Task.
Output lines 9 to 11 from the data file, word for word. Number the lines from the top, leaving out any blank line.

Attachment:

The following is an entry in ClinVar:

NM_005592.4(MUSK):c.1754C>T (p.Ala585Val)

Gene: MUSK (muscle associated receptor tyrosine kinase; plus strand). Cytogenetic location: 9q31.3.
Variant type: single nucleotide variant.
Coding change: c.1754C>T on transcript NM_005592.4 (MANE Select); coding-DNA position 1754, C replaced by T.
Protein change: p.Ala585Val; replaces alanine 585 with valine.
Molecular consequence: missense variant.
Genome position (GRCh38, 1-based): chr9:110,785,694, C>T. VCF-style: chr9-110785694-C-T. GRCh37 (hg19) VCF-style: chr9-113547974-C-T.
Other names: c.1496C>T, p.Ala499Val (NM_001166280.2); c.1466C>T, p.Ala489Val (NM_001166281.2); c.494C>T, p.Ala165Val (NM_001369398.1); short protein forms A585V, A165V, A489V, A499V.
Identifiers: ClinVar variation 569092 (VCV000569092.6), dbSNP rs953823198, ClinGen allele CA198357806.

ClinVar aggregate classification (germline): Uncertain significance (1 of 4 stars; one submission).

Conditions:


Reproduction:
Other names: c.1496C>T, p.Ala499Val (NM_001166280.2); c.1466C>T, p.Ala489Val (NM_001166281.2); c.494C>T, p.Ala165Val (NM_001369398.1); short protein forms A585V, A165V, A489V, A499V.
Identifiers: ClinVar variation 569092 (VCV000569092.6), dbSNP rs953823198, ClinGen allele CA198357806.

ClinVar aggregate classification (germline): Uncertain significance (1 of 4 stars; one submission).